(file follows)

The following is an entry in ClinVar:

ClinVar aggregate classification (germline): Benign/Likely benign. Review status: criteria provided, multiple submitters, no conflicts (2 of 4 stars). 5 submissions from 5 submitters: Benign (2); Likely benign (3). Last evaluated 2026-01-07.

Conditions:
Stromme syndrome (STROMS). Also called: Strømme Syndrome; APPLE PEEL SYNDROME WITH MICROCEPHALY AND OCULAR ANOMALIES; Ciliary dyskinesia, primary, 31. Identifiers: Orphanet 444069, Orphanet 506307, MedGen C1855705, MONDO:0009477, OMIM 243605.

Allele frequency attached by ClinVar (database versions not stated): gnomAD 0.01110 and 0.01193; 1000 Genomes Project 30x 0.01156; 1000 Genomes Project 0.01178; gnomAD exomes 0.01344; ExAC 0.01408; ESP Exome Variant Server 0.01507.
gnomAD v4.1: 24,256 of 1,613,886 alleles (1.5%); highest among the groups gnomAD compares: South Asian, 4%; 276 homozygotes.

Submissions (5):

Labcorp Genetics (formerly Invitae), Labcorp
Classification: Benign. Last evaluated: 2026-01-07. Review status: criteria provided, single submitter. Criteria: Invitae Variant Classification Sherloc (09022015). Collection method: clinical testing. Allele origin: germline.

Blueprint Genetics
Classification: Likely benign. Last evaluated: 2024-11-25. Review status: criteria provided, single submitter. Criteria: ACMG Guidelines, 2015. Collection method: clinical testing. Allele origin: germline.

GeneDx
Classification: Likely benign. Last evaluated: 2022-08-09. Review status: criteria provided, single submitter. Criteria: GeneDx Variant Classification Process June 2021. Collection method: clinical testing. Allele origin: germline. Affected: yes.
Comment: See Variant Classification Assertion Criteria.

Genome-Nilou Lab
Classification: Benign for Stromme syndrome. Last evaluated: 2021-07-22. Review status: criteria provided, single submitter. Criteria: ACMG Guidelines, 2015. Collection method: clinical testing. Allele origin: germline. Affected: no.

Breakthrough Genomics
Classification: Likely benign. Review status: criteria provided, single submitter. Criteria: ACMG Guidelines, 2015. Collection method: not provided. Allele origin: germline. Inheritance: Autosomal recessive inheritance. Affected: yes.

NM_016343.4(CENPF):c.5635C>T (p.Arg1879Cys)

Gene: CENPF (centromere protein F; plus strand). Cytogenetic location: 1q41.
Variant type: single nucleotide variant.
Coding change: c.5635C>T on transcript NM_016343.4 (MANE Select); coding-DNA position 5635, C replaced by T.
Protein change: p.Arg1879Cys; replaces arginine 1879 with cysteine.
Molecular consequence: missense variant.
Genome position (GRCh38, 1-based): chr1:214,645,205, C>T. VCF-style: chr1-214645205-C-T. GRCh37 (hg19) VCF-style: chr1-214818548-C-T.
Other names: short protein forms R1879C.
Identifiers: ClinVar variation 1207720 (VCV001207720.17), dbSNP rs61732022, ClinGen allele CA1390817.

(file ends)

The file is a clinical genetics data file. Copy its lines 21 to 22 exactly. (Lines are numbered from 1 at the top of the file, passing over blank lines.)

Variant type: single nucleotide variant.
Coding change: c.5635C>T on transcript NM_016343.4 (MANE Select); coding-DNA position 5635, C replaced by T.